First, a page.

I did one of these from one of my favorite sites, where we were instructed to try to live off what we already had in our fridge, freezer, and pantry. We were not 'allowed' to use the grocery store except for milk, bread, eggs, and butter... and those were only in an emergency. Like a 'cannot-use-anything-else-instead' kind of situation.
In most households, there is a surprising amount of food that is not used to feed us, it is used only as a marker of when items are getting low. For example: I could have 4 cans of green beans on my shelf, but when I get down to 2 (not zero), I get more. Why do we do that? Are we undergoing a famine? Are we preparing for the next y2k? Will we poof into an alternate universe if we finally use that last can of green beans? It is absurd when you think about it. I hear it all the time in the grocery stores as I scan; I am like an invisible stalker, listening to your conversations as you shop. "We only have 12 cans of gravy left, and it's on sale, so grab 6 more, will you honey?" "Yes, Ralph, I know we have enough soup, but it's buy one get 2 free... it would be a waste of money NOT to buy them now." And so on it goes to one extent or another for most of us who find ourselves in the grocery store one or more times per week; not those who purposely plan for months, and yes, sometimes years ahead.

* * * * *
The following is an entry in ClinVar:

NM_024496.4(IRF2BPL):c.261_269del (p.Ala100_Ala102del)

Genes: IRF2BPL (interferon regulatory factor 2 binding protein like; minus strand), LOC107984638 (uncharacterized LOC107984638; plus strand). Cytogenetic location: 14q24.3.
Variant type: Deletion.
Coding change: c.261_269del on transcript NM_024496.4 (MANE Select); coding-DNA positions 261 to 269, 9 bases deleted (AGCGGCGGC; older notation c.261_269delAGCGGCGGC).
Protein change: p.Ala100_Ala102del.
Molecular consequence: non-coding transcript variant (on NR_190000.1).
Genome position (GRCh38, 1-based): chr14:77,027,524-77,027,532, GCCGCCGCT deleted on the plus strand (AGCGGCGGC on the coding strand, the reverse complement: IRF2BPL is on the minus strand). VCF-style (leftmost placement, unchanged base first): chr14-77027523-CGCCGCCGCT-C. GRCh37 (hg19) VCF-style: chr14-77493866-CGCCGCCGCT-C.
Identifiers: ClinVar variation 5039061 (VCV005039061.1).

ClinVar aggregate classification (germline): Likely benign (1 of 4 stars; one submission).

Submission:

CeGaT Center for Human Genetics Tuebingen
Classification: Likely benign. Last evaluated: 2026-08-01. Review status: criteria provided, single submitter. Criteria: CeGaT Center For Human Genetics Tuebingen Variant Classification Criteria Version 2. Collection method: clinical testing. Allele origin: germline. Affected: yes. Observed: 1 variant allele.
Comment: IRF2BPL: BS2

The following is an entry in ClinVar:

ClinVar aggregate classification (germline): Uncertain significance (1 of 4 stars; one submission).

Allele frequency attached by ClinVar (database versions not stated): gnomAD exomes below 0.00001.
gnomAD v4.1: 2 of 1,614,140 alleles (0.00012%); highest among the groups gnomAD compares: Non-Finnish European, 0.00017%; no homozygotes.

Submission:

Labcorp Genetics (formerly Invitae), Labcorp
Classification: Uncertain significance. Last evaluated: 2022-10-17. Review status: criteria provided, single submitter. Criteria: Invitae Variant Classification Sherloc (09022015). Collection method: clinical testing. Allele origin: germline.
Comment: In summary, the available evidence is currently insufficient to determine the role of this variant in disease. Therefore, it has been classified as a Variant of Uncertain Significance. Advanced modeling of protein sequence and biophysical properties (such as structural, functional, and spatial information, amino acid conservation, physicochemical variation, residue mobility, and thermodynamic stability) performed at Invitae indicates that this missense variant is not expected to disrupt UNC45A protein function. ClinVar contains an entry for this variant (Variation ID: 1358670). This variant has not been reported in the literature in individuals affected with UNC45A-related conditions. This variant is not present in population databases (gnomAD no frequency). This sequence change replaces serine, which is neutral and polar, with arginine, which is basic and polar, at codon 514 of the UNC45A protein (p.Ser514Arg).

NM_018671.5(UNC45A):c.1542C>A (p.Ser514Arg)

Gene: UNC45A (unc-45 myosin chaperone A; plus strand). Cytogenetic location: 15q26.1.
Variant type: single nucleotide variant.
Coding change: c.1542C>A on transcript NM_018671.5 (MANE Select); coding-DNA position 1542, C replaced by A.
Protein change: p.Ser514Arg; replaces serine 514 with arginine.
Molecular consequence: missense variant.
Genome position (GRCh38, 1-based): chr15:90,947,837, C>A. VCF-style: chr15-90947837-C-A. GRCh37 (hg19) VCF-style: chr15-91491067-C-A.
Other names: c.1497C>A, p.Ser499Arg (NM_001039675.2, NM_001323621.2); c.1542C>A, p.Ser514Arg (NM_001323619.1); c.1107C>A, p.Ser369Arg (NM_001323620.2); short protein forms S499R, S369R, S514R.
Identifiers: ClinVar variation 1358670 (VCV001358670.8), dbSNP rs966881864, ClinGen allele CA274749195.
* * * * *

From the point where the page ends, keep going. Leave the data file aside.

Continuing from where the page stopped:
When I took on this challenge, I found that I had to use my noodle about 5% more to figure out what could go with what, but I was rewarded to find I had enough food to last at least 2 weeks, not one. I found buried treasure at the back of my cabinets, I was given a unique opportunity to clean the bottoms of the shelves, got out of the rut of the same old dinner menu, and I learned a thing or two about my shopping habits. It was actually fun!